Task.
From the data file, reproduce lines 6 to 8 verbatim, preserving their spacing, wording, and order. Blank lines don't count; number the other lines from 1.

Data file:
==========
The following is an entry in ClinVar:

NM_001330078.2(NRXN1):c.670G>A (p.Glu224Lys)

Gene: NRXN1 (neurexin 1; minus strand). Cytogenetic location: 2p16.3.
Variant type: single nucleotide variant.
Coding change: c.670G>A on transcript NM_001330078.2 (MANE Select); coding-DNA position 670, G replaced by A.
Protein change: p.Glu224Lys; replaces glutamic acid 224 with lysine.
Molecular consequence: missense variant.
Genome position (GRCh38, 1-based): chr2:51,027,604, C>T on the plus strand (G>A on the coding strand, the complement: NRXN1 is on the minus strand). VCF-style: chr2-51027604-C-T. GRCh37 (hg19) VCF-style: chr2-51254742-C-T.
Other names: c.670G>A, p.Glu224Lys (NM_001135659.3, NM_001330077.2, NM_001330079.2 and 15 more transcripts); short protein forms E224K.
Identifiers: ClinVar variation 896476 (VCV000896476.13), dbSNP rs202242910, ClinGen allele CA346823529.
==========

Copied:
Protein change: p.Glu224Lys; replaces glutamic acid 224 with lysine.
Molecular consequence: missense variant.
Genome position (GRCh38, 1-based): chr2:51,027,604, C>T on the plus strand (G>A on the coding strand, the complement: NRXN1 is on the minus strand). VCF-style: chr2-51027604-C-T. GRCh37 (hg19) VCF-style: chr2-51254742-C-T.